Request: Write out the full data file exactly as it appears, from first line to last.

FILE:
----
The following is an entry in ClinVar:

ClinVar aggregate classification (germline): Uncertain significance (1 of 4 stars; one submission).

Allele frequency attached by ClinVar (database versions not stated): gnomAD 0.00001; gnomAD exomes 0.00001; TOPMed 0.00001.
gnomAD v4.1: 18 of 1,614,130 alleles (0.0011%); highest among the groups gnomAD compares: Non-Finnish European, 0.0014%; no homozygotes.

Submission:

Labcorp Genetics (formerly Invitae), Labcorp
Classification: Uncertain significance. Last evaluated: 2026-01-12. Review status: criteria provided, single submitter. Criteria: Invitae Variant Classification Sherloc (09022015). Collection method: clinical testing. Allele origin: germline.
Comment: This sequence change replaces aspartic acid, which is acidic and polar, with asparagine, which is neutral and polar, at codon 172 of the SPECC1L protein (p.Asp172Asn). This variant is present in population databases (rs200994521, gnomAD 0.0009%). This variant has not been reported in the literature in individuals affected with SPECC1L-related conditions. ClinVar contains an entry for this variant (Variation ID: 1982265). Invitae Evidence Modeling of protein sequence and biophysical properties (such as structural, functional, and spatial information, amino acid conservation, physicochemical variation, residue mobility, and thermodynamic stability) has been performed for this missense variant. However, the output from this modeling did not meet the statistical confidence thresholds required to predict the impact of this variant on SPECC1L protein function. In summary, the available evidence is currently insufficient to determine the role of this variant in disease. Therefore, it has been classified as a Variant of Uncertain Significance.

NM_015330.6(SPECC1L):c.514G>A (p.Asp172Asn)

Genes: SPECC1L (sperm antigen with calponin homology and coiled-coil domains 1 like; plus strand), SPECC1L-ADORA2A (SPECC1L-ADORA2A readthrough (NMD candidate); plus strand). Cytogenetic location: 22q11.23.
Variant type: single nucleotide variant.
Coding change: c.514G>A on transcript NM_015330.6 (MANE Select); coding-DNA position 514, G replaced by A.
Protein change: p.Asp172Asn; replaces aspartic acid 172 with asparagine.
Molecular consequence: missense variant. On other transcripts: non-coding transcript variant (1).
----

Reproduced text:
The following is an entry in ClinVar:

ClinVar aggregate classification (germline): Uncertain significance (1 of 4 stars; one submission).

Allele frequency attached by ClinVar (database versions not stated): gnomAD 0.00001; gnomAD exomes 0.00001; TOPMed 0.00001.
gnomAD v4.1: 18 of 1,614,130 alleles (0.0011%); highest among the groups gnomAD compares: Non-Finnish European, 0.0014%; no homozygotes.

Submission:

Labcorp Genetics (formerly Invitae), Labcorp
Classification: Uncertain significance. Last evaluated: 2026-01-12. Review status: criteria provided, single submitter. Criteria: Invitae Variant Classification Sherloc (09022015). Collection method: clinical testing. Allele origin: germline.
Comment: This sequence change replaces aspartic acid, which is acidic and polar, with asparagine, which is neutral and polar, at codon 172 of the SPECC1L protein (p.Asp172Asn). This variant is present in population databases (rs200994521, gnomAD 0.0009%). This variant has not been reported in the literature in individuals affected with SPECC1L-related conditions. ClinVar contains an entry for this variant (Variation ID: 1982265). Invitae Evidence Modeling of protein sequence and biophysical properties (such as structural, functional, and spatial information, amino acid conservation, physicochemical variation, residue mobility, and thermodynamic stability) has been performed for this missense variant. However, the output from this modeling did not meet the statistical confidence thresholds required to predict the impact of this variant on SPECC1L protein function. In summary, the available evidence is currently insufficient to determine the role of this variant in disease. Therefore, it has been classified as a Variant of Uncertain Significance.

NM_015330.6(SPECC1L):c.514G>A (p.Asp172Asn)

Genes: SPECC1L (sperm antigen with calponin homology and coiled-coil domains 1 like; plus strand), SPECC1L-ADORA2A (SPECC1L-ADORA2A readthrough (NMD candidate); plus strand). Cytogenetic location: 22q11.23.
Variant type: single nucleotide variant.
Coding change: c.514G>A on transcript NM_015330.6 (MANE Select); coding-DNA position 514, G replaced by A.
Protein change: p.Asp172Asn; replaces aspartic acid 172 with asparagine.
Molecular consequence: missense variant. On other transcripts: non-coding transcript variant (1).